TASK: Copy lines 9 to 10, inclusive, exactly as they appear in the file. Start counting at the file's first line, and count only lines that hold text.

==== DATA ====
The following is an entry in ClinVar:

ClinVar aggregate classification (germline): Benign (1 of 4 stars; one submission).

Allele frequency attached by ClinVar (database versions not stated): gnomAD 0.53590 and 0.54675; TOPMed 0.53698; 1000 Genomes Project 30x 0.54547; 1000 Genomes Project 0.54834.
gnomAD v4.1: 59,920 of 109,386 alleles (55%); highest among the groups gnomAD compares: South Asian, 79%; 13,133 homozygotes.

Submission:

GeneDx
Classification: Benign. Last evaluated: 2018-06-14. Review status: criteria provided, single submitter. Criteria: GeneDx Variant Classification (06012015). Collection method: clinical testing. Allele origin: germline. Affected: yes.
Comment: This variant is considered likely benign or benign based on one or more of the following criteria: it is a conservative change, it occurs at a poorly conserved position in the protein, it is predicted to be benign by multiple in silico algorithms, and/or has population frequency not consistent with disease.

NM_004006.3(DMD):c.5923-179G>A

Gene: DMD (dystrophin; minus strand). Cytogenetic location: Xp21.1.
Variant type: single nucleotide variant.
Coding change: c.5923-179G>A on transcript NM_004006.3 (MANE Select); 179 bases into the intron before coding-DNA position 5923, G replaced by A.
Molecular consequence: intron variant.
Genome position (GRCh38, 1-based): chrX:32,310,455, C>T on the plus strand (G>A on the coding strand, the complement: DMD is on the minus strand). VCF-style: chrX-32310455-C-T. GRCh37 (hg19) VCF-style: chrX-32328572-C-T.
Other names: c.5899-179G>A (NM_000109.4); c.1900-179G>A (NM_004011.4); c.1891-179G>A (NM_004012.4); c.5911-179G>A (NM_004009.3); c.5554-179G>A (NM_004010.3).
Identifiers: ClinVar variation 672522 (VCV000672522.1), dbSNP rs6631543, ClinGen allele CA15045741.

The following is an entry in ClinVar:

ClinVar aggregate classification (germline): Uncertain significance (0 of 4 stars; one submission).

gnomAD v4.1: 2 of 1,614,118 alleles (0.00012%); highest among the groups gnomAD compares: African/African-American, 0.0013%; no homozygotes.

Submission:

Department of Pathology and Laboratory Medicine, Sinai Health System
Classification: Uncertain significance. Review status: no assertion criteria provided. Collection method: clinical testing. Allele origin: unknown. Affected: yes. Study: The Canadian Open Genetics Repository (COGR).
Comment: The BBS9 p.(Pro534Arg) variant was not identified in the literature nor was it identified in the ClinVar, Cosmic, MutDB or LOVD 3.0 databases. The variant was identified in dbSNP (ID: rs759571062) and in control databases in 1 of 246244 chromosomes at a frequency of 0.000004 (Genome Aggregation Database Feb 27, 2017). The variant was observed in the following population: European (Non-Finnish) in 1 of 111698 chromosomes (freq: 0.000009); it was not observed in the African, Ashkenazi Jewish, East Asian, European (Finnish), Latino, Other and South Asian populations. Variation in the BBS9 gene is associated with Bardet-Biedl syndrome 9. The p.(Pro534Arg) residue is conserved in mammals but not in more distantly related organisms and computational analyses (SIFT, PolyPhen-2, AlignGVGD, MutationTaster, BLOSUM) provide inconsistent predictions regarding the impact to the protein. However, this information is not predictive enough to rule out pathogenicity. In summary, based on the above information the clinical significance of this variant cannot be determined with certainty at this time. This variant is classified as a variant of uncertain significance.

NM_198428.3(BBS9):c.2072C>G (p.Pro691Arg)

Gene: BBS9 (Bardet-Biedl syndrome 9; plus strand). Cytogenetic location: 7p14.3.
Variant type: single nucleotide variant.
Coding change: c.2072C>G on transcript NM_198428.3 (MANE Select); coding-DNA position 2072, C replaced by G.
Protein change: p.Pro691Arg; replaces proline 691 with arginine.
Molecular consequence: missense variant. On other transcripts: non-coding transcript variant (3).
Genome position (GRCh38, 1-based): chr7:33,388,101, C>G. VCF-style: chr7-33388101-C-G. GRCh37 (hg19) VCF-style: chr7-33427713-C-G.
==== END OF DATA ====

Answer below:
NM_004006.3(DMD):c.5923-179G>A

Gene: DMD (dystrophin; minus strand). Cytogenetic location: Xp21.1.